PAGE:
"We are all at the mercy of the script writers, directors, and actors in cinema and television. Man is a herd creature, social and imitative. We learn the outward manifestations of inner stress, patterning reaction to what we have learned. And because the the visible ways we react are so often borrowed, we wonder about the truth of what is happening underneath. Do I really feel pain, grief, shock loss?"

Sep 27, 2010

Smashing the Cities

A reader commented on the previous post, McGee Speaks:

Should we be stocking up on supplies before you start smashing, or is this just an offhand comment?

The paragraph is from  The Green Ripper, written in 1978 or '79 about Travis' personal response to an act of terrorism. The threat MacDonald  posited emanated from a perverted form of Christianity fronting for Communism and the same  Middle-East forces which threaten us today. It is an ageless reflection on  the relationship between  advanced technology (running water, for instance) and increased societal vulnerability.

In a sense, it is also a reflection on people in general. On each new day our good lives depend a little more fully on competence and good will of of countless people we've never me.  Air traffic controllers, guards and engineers of the power grid, internet enablers, the police system,  a financial lashup which profits from general ignorance,  the political system which has taken it on itself to ensure everything works and everyone happy.

So far, despite some horrible lapses, this has worked well enough in the First World, but there is a cost. The price is measured is  units of self-sufficiency which are lost to a blind and unthinking reliance on the system and an almost universal negligence of personal Plans B, C, D, and beyond.  

New Orleans died after a wholly predictable act of nature, and everyone blamed everyone else.  Facebook went down last week and it was top-line news.  Impure eggs got to market and a million words were expended advising the population to cook eggs, as though hundreds of millions of Americans were blind to the simple truths of the natural world, which is close enough to truth to frighten me.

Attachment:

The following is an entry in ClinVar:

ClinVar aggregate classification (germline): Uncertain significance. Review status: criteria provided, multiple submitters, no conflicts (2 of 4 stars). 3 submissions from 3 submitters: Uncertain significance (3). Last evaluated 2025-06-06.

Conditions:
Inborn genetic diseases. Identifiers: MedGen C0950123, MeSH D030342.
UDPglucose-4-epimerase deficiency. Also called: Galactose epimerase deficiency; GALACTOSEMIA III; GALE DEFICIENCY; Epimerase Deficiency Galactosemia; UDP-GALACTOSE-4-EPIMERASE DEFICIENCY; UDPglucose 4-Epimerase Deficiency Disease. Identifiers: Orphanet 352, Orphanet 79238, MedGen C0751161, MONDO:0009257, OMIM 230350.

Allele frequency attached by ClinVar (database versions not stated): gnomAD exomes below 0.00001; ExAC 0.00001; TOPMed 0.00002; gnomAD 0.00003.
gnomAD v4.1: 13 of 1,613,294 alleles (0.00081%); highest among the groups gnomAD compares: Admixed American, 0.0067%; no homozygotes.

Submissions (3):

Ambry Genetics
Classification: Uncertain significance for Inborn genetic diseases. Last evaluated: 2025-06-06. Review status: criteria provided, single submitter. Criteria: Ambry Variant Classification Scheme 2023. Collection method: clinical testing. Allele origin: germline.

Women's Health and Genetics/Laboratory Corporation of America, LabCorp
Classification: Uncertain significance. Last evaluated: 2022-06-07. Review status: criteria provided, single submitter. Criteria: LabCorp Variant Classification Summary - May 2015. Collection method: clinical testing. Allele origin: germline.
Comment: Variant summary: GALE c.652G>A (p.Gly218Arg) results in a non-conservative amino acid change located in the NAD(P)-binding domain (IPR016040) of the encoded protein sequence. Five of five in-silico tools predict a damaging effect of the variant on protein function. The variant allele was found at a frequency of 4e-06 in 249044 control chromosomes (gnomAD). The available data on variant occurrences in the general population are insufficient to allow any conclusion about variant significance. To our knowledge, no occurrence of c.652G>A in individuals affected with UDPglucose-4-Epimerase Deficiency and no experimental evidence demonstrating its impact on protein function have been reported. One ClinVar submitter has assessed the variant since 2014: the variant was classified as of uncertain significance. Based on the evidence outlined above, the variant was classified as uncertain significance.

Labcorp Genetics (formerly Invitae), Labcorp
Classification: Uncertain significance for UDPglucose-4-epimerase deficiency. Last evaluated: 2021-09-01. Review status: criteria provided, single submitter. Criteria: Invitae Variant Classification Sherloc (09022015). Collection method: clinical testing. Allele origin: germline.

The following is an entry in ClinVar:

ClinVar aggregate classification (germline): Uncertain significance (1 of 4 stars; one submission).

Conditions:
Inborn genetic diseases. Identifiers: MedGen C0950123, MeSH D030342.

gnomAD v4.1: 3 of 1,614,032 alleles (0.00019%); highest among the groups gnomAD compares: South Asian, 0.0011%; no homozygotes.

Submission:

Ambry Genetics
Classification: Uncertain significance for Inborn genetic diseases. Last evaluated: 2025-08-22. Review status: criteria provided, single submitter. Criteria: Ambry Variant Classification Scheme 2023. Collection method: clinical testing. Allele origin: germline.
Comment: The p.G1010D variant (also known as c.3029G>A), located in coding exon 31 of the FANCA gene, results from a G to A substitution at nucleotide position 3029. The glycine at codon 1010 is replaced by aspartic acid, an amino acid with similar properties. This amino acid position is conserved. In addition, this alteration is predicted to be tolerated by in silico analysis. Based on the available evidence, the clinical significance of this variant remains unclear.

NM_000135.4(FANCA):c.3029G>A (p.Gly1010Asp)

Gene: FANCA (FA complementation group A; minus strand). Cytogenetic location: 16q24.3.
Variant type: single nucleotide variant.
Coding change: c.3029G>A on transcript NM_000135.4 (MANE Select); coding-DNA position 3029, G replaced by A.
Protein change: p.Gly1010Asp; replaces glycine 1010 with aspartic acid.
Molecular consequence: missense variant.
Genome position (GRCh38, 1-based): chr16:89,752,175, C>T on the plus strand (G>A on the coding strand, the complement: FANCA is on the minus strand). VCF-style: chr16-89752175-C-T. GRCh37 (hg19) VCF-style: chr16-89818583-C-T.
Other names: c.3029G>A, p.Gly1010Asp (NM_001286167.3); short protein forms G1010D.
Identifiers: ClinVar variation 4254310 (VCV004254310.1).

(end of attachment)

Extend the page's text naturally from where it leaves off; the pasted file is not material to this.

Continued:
Assuming the correctness of every biologist, anthropologist,  ethicist I ever read that personal survival is the ultimate human drive, I wonder at the popular refusal to recognize the corollary: Living to see next month is a personal responsibility. 

When the grid goes down are we ready with battery lamps, then kerosene lanterns, then candles, then  twisted thistle fiber stuck in a clam shell of bacon grease?  (Can you and your neighbors catch, kill, and butcher a hog, then render out the fat?) 

When the water tower is empty do we have a pre-determined source of water, a way to carry it, store it, boil it? Do we have a personal plan to protect it when the police run away, speaking of New Orleans? 

Against the day when the satellites go dark, do we have a map to replace the GPS, a personal library to fill in for the electric teevee -- not to mention the ability to converse with other humans when Sister Oprah is no longer our best friend and primary source of wisdom?


All that is part of what McGee was wondering about, as we should.

The "you" in your comment is misguided, perhaps unintentionally.   The  smashers are my enemy.  Meyer the economist, in the same book, outlines a gloomy view of  the near future. However: